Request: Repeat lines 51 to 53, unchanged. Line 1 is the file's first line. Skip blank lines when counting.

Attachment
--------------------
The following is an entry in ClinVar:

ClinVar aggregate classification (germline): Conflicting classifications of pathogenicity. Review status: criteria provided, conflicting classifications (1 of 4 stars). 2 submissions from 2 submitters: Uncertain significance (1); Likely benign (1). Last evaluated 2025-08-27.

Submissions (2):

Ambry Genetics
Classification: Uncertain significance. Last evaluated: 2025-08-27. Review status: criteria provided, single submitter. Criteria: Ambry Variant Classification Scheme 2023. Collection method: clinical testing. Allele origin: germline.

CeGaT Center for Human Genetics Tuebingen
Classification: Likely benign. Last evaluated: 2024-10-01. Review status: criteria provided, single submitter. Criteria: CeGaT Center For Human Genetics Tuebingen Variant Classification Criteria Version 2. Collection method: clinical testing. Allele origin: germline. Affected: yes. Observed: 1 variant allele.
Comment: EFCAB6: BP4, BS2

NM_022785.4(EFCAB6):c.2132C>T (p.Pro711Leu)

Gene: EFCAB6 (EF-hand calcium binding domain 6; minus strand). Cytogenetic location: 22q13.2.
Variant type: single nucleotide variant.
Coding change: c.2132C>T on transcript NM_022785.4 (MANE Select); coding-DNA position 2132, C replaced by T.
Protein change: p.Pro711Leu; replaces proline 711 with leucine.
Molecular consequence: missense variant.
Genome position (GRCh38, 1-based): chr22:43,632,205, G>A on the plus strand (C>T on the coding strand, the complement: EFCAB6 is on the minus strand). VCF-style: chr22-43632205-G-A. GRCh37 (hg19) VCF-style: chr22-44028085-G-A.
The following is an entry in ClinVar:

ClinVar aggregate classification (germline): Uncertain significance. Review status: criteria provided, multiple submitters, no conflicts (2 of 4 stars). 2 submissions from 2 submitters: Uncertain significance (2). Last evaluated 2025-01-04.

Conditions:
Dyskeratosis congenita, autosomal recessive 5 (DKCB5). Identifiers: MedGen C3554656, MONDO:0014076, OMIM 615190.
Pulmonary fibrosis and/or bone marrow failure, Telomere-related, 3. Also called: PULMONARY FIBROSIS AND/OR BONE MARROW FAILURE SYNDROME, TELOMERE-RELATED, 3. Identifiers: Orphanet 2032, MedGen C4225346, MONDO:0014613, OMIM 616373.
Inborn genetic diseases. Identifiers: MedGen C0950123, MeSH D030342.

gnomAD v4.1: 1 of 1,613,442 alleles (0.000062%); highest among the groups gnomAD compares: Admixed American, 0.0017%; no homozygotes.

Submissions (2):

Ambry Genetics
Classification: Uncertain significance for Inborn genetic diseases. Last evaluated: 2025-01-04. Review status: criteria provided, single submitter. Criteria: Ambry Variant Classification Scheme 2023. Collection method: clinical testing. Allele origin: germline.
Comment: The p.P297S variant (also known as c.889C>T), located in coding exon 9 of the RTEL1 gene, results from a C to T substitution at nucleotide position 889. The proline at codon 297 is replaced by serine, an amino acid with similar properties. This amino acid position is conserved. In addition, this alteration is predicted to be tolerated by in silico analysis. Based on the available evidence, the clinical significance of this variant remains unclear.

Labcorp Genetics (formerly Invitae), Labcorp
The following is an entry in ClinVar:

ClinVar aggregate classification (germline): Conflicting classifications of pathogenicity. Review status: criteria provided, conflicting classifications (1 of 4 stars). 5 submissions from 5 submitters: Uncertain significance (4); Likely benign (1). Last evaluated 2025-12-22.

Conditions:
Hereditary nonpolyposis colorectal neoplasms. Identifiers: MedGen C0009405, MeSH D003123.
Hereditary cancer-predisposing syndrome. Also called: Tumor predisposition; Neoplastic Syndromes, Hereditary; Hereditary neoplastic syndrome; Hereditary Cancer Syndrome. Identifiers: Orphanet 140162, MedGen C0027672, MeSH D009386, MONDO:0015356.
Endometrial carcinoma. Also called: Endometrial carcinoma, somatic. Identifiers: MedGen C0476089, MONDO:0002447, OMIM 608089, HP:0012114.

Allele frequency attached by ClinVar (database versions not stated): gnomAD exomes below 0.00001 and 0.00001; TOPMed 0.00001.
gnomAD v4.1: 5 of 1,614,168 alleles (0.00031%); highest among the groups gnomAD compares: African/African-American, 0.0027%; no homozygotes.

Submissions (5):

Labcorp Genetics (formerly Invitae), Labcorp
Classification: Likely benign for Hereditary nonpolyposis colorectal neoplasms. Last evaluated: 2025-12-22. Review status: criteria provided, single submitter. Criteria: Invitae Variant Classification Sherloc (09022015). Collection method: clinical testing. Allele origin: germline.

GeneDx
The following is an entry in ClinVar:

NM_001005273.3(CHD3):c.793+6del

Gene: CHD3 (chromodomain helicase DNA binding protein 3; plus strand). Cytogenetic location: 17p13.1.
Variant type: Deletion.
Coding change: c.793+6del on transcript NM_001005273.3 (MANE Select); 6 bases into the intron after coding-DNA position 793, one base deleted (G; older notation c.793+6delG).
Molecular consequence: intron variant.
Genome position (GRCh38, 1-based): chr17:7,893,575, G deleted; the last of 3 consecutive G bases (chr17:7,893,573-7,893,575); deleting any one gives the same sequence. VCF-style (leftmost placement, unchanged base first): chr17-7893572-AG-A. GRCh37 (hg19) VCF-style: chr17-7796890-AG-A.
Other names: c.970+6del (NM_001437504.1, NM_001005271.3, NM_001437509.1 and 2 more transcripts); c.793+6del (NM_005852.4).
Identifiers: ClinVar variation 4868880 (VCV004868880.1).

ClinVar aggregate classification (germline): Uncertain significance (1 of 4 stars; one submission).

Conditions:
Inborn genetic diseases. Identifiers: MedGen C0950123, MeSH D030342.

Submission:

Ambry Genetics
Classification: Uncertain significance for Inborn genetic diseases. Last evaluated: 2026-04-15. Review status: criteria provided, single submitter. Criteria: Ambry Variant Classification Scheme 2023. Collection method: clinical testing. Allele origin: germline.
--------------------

Inborn genetic diseases. Identifiers: MedGen C0950123, MeSH D030342.

Submission:

Ambry Genetics